What would you say to people who are tempted to move fully to cash at this time?
There are always reasons not to invest, however take a moment to reflect over the past 100 years. We’ve been through two world wars, over a dozen recessions, a financial crisis, and a Great Depression, to name a few.
Put in this context, the coronavirus fears are likely to eventually pass. We may have already seen beginnings of this, with stimulus committed to combat the economic impact. This illustrates that markets are complex, with different investors trading for different reasons, meaning no one can predict the future in a concrete manner. We believe you should be suspicious of anyone who tries.
To really hammer home this message, consider this: The U.S. equity market has beaten cash in every 25-year period in its history. That’s not to say it always will, but it can give us some reason to believe that every dip in the road or downhill stretch won’t continue in perpetuity. Therefore, while the desire to move fully to cash is an understandable response to recession fears, it is unlikely to be in your best interests. We believe you should stay focused on your long-term financial goals and on doing what you can, especially saving more and investing smartly, to meet them.
At what point might you know when to make portfolio changes?
Importantly, we want to disclaim that we never know the perfect time to buy. Anyone that proclaims they can do so is likely lying or has been very lucky. Based on our decades of research, we’re convinced the best we can do is adopt probabilistic thinking, where we increase our positioning depending on how extreme the asset is priced. In other words, we may buy an asset if we find it attractively priced; if its price falls, we may buy more because – all else equal – it would have grown more attractive.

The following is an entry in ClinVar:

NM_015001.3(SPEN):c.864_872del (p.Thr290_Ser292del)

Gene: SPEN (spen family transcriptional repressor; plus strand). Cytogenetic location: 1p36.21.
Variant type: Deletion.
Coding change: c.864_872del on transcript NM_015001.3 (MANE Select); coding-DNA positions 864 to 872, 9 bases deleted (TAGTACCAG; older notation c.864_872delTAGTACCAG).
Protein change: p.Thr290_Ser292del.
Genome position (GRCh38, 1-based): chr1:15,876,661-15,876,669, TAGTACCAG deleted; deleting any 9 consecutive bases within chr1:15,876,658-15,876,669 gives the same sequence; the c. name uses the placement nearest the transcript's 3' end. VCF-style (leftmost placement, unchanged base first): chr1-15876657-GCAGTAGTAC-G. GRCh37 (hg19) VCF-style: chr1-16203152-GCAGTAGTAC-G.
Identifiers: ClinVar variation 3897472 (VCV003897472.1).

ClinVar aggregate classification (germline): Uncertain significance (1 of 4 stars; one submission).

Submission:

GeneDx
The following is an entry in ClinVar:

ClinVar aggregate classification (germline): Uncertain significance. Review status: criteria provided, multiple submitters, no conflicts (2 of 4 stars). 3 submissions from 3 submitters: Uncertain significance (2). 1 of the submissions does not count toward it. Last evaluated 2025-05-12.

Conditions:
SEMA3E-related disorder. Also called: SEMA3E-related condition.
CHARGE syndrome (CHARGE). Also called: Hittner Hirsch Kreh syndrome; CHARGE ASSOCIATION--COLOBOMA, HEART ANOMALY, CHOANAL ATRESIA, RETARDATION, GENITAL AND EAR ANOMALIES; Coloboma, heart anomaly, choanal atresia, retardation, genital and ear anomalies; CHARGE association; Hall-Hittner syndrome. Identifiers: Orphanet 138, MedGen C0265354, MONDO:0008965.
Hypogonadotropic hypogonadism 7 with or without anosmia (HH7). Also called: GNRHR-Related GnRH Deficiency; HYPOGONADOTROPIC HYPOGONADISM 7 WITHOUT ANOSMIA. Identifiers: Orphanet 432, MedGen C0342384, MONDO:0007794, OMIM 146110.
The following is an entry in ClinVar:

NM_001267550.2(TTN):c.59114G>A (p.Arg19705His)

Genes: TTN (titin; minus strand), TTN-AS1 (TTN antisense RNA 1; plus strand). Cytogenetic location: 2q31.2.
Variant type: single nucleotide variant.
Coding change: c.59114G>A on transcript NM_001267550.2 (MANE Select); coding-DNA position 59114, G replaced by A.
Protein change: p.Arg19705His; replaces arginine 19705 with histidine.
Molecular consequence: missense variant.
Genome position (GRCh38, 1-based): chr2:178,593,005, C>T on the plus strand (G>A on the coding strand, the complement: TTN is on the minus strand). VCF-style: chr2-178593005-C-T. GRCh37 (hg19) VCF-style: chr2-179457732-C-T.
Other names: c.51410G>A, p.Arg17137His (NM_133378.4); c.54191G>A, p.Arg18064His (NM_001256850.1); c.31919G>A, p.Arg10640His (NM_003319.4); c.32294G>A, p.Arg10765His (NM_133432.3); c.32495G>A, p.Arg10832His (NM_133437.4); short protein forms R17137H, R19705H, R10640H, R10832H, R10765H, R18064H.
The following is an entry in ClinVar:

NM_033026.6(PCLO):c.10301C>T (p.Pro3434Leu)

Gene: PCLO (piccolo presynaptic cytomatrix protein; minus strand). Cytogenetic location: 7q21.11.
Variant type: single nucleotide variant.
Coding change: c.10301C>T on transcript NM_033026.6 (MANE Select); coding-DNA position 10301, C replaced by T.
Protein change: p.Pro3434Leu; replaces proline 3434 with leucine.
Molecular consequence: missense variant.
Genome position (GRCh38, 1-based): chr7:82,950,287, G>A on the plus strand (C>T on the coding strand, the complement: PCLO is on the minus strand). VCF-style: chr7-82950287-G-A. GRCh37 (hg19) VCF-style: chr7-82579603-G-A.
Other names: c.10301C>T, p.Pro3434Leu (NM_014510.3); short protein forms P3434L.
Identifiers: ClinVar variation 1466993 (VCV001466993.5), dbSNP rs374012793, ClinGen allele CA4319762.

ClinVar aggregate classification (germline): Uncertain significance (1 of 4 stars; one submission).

In today’s context, we’ve been very selective in any buying so far. For the most part, we would need to see many markets weaken considerably further before a great buying opportunity occurred. On top of the above, we have been very active behind the scenes. As this research comes to a head, we’ll seek the most appropriate ways to fulfill each portfolio’s objective and improve outcomes.
What do you say to those who fear this outbreak will trigger a global recession?
The first point to note is that recessions are a part of life. Very few people can consistently spot recessions – either the likelihood or magnitude – so we’re not sure this is a worthwhile pursuit. Instead, we must always be a step ahead of our own emotions, making sure these realisable risks are managed prudently.
To advance this thinking, all investors must expect periodic drawdowns, and we reflect this in our portfolios accordingly – that is, we seek not to optimise portfolios for one possible scenario but rather to build portfolios to be robust in any scenario. Within this context, the returns of our portfolios have remained within our expectations. We can therefore use these situations to focus our attention on looking for opportunities to improve the expected returns of the portfolios.
As long-term investors, we remain broadly defensive and aware of recession risks. Having said that, we are also ready to act quickly where structural or cyclical dispersion opens opportunities for long-term gain. Put together, we see scope for further market unrest but remain confident in our positioning if this occurs.
Morningstar continue to focus on providing quality financial information, however it is the client’s job to let their financial adviser know if they are feeling uneasy or their circumstances have changed. Should you have questions or concerns regarding the latest market positions, MeDirect’s wealth support team can be reached on (+356) 2557 4400 or on firstname.lastname@example.org.